Dreamflesh revisited

In the 1990s one of my favourite small press publications was the seminal  Unlimited Dream Company series – Towards 2012 – it’s editor – Gyrus – produced a stable of beautifully themed cutting edge factual anthologies at the end of the twentieth century.

In 2006 Gyrus started a new journal – Dreamflesh, which he subtitled “A Journal of  Body, Psyche, Ecological Crisis and Archaeologies of Consciousness”. The list of contributors was an impressive roll call of writers working in marginal spiritual and philosophical paradigm, the whole was a smorgasbord of the strange and the alluring.

Dreamflesh Journal cover art by Amodali

Dreamflesh Journal cover art by Amodali

This month Gyrus has been posting the whole journal online, reprinting the articles and drawing out ideas that have persisted and flourished in the intervening 11 years.

In the web reprise  Gyrus summarises the  project: “Dreamflesh Journal documented an eclectic range of ideas, investigations and experiments informed by this complex ecopsychological framework. Essays, interviews and art ranged over many facets of human and non-human life that seem to be important to this transition: dreams, altered states, visionary media, occultism, sexuality & gender, animism, collective intelligences, psychosomatic healing, bodily symbolism, cognitive linguistics, new materialism, creatively disciplined prehistorical and anthropological studies, images & spirit (iconoclasm, idolatry, anthropomorphism, fetishism), death & dying, depth psychology, ecology… to name a few.”

Back in 2005, when I first heard that Gyrus was planning to edit a new journal I wrote a piece specially, my concern was female facial and body hair and I enjoyed myself writing a selected history of hirsute women. Then I sent in off to Gyrus.

A few months later  I heard it had been accepted. I was delighted to have my piece included in Dreamflesh, it  gave me the biggest readership I had ever had, I felt like I’d arrived, more than this, I felt I’d  been accepted into a publication so inspiring that it left me in awe. And the Journal was certainly well-received, The Guardian called it “a bastion of the esoteric”, and not long after the Journal was released it was reviewed in Fortean Times “There is a dimension way, way out where flesh and dream coalesce, explored by people with names such as Orryelle Defenstrate-Bascule, Gyrus, Bella Basura, Pablo Amaringo and Lars Holger Holm, not to mention the formidible Dave Lee”. And that wasn’t all, wonderfully, Genesis Breyer P-Orridge, the transgender founder of Throbbing Gristle and Psychic TV, wrote of Dreamflesh “I felt EXCITED as I read. No mean feat. I truly was inspired”.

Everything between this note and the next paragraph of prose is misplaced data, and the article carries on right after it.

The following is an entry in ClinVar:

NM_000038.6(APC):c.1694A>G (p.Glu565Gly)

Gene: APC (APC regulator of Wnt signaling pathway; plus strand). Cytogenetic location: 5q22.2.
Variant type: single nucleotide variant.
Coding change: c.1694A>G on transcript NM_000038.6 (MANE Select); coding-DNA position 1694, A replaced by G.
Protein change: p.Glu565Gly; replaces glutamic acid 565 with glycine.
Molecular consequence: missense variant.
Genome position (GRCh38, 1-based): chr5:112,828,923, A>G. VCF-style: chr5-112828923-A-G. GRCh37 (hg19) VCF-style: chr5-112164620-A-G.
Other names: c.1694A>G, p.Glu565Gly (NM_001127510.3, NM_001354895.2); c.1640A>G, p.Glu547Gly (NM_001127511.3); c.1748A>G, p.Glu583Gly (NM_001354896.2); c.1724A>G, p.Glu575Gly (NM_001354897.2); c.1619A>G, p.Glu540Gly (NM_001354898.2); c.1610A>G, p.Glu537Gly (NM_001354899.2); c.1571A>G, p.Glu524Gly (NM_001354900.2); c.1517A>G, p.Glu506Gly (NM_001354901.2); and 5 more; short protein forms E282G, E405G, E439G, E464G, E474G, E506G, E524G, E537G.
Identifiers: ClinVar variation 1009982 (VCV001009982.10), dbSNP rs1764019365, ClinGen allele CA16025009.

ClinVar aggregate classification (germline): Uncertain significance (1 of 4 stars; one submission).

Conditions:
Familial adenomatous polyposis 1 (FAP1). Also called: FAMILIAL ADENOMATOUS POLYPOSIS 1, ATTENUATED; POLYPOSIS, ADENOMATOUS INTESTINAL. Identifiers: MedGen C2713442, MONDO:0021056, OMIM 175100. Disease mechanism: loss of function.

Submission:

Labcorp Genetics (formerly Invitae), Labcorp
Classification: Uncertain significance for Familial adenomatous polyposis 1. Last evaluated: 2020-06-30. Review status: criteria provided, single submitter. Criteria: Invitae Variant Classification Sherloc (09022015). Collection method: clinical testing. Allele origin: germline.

In the original introduction to the Journal Gyrus evaluated the role of traditional publishing in an increasingly digitized world, “The existence of the web can goad us into a sharper awareness of how print media impact the environment, in turn encouraging us all — in both writing and reading — to try to make every piece of paper and every drop of ink count. ”

 

Links

Strawberry fair Armpit Hair

Dreamflesh

 

 

 

 

About: Bella Basura

You're Funny, Skull Girl Bella Basura 2015

You’re Funny, Skull Girl
Bella Basura 2015

An occasional blog on the subject of Me Me Me,
and the fabulous things I do,
an archive of most of my writing, some of it dating back to 1994,
links to the complete text of my first unpublished novel
The slow-burning Grandmother Punk short story anthology
bearer of Granny Takes a trip
short listed for the Soundwork 2015 Monologue Award,
some stalled psychogeography
and my gallery …

And other stuff

Strawberry Fair Armpit Hair

…Similarly, the radical lesbian photographer, Della Grace, championed this theatrical masculine posturing during the drag-king craze of the early 1990’s. If I remember aright, drag-kings were gangs of beautiful light-hearted lesbian women who invaded clubs dressed in mens suits. They greased back their hair, stuffed paunches under their shirts, packed dildos in their pants & faked or grew facial hair. They were playing with notions of gender identity, & having a laugh. Della Grace immersed herself in this scene & photographed it from within. When asked how she came to grow a moustache herself, she replied that she just stopped plucking it….READ MORE